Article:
Korean J Ophthalmol > Volume 25(4); 2011 > Article
Lee, Choi, Kim, and Choi: Laser Peripheral Iridotomy with Iridoplasty in Primary Angle Closure Suspect: Anterior Chamber Analysis by Pentacam



To compare conventional laser peripheral iridotomy (LPI) and LPI combined with laser peripheral iridoplasty in eyes with primary angle closure suspect (PACS) by assessment of anterior chamber dimensional changes using a Pentacam.


Forty-eight eyes of 24 subjects with bilateral PACS were recruited consecutively. Each eye was randomly allocated to treatment with conventional LPI, argon LPI only, or LPI plus iridoplasty, which consisted of simultaneous argon LPI and peripheral iridoplasty. Anterior chamber measurements were performed on each eye using a Pentacam, both before and after treatment. Mean anterior chamber depth (ACD), anterior chamber volume (ACV), and anterior chamber angle were measured, and topographic ACD analysis was performed. Results were compared between the two treatment groups.


After treatment with either conventional LPI or LPI plus iridoplasty, the mean ACD and ACV increased significantly. Topographic ACD analysis revealed that the mid-to-peripheral ACD increase was significantly greater in the LPI plus iridoplasty group than in eyes treated with conventional LPI. Intraocular pressure changes and post-LPI complications did not differ between the groups.


Compared with conventional LPI, our study showed that LPI plus iridoplasty improved the mid-to-peripheral ACD increase. This procedure may have a role as an adjunct for reducing angle closure by simultaneously eliminating pupillary and non-pupillary block components.

The guidelines of the European Glaucoma Society (EGS) [1] state that if gonioscopic measurements indicate the anterior chamber angle (ACA) is in appositional contact between the iris and the posterior trabecular meshwork over at least 180°, the eye should be designated primary angle closure suspect (PACS). If peripheral anterior synechiae (PAS) are present, primary angle closure (PAC) is diagnosed. Further, if glaucomatous optic neuropathy (GON) and a corresponding visual field defect are evident in eyes with PAC, the condition is termed primary angle closure glaucoma (PACG). Acute PACG, if left untreated, can cause devastating blindness in a very short time. In some Asian countries, PACG is the most prevalent form of glaucoma, ranging from 0.12% in Singapore [2] to 2.5% in Myanmar [3]. In a population-based study [4,5], 22% of PACS patients progressed to PAC, and 28.5% of PAC patients developed PACG within 5 years if no treatment was given.
Laser peripheral iridotomy (LPI) has been the standard therapeutic modality for treatment of PACS. LPI can eliminate the pupillary block component and may widen the ACA by equilibrating the pressure between the anterior and posterior chambers. In a questionnaire-based survey conducted in Singapore [6], 84.9% of responding ophthalmologists reported that they routinely perform LPI on asymptomatic PACS patients to prevent acute angle closure. Another study found that only 9.3% of PAC patients developed PACG in the 5 years after LPI treatment and suggested that LPI appeared to alter the natural course of angle closure [7].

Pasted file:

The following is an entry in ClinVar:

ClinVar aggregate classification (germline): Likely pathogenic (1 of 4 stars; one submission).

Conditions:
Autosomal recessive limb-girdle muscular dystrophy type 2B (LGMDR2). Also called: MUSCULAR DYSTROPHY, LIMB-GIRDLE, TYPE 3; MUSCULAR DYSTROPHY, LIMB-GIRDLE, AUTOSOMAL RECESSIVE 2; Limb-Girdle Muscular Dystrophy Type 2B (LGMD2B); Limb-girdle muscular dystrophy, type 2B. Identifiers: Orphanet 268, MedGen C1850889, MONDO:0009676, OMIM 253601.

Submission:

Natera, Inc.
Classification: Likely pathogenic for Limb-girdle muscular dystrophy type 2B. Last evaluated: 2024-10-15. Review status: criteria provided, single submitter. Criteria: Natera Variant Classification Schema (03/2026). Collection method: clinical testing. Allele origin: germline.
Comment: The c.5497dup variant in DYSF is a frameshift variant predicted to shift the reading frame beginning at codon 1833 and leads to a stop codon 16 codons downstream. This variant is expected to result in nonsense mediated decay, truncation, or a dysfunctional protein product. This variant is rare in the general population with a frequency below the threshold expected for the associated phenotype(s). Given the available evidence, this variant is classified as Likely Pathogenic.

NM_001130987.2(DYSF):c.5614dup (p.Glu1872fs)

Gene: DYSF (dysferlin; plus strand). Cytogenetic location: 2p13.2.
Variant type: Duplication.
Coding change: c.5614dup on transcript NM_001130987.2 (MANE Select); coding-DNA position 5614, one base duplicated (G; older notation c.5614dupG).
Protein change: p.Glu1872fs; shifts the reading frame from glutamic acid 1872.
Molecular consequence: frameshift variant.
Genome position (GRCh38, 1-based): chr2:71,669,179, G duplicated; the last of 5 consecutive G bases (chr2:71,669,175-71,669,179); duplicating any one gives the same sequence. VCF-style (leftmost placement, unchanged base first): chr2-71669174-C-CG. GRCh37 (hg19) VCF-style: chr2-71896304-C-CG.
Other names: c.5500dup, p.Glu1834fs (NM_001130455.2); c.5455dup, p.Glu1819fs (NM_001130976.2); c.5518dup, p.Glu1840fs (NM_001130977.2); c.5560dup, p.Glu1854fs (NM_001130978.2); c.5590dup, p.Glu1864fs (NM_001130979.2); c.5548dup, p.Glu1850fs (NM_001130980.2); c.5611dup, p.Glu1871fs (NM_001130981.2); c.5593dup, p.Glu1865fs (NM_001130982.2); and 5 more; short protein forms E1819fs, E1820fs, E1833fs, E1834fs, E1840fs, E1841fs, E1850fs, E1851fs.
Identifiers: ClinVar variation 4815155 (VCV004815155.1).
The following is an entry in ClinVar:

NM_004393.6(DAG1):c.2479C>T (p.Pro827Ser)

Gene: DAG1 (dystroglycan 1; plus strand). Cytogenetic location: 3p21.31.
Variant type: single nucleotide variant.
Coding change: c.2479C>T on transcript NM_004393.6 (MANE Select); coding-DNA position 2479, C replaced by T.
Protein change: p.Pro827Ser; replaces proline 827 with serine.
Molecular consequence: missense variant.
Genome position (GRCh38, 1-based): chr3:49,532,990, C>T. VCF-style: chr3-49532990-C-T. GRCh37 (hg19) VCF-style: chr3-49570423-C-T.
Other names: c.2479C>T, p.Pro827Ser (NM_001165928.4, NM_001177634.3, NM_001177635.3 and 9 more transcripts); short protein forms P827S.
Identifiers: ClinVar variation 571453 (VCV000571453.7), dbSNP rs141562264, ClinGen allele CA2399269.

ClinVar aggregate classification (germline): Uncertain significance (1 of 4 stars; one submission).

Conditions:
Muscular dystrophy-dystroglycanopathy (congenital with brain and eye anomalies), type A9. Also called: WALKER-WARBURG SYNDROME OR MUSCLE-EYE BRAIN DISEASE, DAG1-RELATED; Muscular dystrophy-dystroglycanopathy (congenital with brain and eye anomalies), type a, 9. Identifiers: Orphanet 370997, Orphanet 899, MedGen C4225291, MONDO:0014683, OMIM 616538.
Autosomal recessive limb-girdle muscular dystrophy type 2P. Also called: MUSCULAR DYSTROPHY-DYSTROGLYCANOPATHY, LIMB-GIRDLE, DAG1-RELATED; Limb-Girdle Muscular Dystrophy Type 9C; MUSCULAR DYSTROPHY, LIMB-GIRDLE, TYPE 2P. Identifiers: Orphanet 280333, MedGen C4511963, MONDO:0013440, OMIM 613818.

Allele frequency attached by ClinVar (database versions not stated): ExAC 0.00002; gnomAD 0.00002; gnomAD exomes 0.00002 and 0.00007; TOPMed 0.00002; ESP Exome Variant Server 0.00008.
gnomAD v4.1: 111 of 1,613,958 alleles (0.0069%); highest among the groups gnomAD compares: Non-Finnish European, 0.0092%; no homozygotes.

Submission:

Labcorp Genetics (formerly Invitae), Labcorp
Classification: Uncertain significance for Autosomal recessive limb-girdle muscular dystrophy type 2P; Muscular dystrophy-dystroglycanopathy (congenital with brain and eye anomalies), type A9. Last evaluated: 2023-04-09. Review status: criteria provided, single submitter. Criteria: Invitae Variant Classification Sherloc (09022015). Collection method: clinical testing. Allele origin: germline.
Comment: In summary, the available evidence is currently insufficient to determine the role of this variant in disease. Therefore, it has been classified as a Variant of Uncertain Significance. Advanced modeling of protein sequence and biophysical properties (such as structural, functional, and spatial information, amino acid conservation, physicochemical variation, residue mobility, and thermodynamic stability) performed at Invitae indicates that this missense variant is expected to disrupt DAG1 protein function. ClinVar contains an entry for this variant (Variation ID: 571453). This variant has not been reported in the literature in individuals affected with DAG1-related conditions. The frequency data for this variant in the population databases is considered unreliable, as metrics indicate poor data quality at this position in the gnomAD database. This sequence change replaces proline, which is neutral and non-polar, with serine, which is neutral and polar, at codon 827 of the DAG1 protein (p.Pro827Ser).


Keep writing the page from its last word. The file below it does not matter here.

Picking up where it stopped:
LPI can increase the limbal anterior chamber depth (ACD) in PACS eyes. Nevertheless, some eyes show residual angle closure even after LPI [8]. In other words, the etiology of PACS eye development may be a combination of both pupillary and non-pupillary block components. Laser peripheral iridoplasty applies a thermal energy that contracts the peripheral iris away from the trabecular meshwork, thus providing amelioration of any appositional angle closure caused by a mechanism other than pupillary block. Thus, we devised a modified LPI technique in which standard LPI was combined with laser peripheral iridoplasty to prevent pupillary block and to reduce PAS formation by widening the closure angle. The Pentacam (Oculus Inc., Wetzlar, Germany) is a rotating Scheimpflug camera that provides 50 cross-sectional images within a few seconds and has the advantage of generating both a three-dimensional model of the ACD as well as two-dimensional single scans. In the present study, we compared conventional LPI with LPI plus iridoplasty in PACS eyes with respect to the resulting anterior chamber dimensional changes visualized using a Pentacam.

Materials and Methods